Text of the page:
By now, most people know that J.K. Rowling’s series of books about young student wizard Harry Potter isn’t exactly for kids. It gets pretty dark pretty fast, and it wrestles with themes one sees more often in Young Adult fiction.
If you’ve read the books and seen the films a gazillion times, you can’t help but notice some really harsh things about the wizarding world. It’s quite a bit more like medieval Europe than our (relatively) safe and free Muggle world. And Hogwarts? It would be closed down after one semester by parents and social workers if it was in California.
7. Permission slip requirements are…inconsistent.
Children who attend Hogwarts School of Witchcraft and Wizardry need a permission slip to visit the nearby town of Hogsmeade, with its tantalizing butterbeer and sweet shops. This is a major plot point in “Harry Potter and the Prizoner of Azkaban,” as poor Harry doesn’t have a parent or guardian to sign for him.
However, there appears to be no such permission slip requirement to play quidditch, the incredibly dangerous, high speed aerial sport which is like dodge ball on steroids and PCP. Harry is drafted onto his quidditch team by his own teacher — the same teacher who won’t let him go to Hogsmeade without paperwork.
The takeaway? Wizard children can be pummeled or fall to their deaths, but a parent or guardian needs to permit them to relax.
6. House elves are pretty much slaves at worst, indentured servants at best.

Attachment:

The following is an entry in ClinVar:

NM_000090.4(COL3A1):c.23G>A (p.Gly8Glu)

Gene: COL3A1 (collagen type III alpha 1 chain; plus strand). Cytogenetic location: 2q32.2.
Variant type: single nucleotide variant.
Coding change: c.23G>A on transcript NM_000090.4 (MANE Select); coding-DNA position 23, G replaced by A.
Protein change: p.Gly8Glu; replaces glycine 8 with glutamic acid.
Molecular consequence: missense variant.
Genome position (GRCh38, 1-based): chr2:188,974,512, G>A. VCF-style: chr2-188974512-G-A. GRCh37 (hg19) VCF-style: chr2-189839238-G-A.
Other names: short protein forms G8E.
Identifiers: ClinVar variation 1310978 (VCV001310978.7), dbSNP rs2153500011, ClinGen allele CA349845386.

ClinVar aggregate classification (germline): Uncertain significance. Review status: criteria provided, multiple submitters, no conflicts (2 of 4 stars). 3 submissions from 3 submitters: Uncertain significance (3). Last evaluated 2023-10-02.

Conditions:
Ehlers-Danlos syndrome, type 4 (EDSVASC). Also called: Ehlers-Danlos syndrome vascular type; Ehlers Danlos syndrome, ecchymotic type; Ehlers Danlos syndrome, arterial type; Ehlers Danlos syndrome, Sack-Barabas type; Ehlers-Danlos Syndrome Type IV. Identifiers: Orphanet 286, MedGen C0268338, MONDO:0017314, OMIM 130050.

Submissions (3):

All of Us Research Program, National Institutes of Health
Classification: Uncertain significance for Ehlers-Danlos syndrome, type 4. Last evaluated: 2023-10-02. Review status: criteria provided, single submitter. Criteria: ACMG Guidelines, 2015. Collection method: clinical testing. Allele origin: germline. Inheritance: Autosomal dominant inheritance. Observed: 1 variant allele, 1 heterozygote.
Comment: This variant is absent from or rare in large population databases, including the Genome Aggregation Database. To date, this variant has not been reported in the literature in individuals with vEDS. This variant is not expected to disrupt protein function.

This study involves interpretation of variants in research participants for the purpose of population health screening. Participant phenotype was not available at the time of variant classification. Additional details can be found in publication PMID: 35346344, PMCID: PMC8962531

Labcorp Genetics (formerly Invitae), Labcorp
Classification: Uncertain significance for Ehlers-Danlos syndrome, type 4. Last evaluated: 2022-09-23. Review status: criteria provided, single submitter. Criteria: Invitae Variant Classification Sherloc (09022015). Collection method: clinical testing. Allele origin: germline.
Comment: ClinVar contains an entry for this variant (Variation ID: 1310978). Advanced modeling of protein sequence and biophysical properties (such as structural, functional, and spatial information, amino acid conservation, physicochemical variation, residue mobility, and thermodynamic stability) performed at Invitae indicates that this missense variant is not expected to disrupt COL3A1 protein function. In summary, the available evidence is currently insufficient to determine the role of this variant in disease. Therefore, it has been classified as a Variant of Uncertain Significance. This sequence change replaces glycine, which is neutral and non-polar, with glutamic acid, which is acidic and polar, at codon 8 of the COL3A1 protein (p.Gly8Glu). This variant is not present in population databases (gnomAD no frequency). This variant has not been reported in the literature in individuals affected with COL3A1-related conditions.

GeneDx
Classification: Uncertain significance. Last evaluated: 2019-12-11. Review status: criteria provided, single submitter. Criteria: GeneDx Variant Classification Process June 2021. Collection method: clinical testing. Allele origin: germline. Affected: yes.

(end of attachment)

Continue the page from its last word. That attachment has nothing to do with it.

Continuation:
The wizarding world has sentient creatures in it whose entire purpose is to serve humans. There is really no pleasant way to phrase that. Hermione Granger found the concept so offensive that she founded S.P.E.W., the Society for the Promotion of Elfish Welfare. That it had not occurred to any wizard children before her is more than alarming.
House elves (yes, they are called that) cook, clean, and receive general abuse depending on the level of callousness in the wizard family that owns them. They are only freed after receiving an item of clothing from their master, so they cover themselves with old tea towels and pillowcases. They are compelled to torture themselves for displeasing their master — utterly brutal.
5. There is no system in place to protect the welfare of children or employees.
In our world, if your parents die and your only living relatives are abusive, neglectful prats who force you to live in a cupboard under the stairs, Child Protective Services will remove you from that home. In the wizarding world, it’s just, “Oh, pity. Well, what’s for tea?”
Oh, and then there are school books that actually try to eat you. This is definitely an OSHA violation in the Muggle world.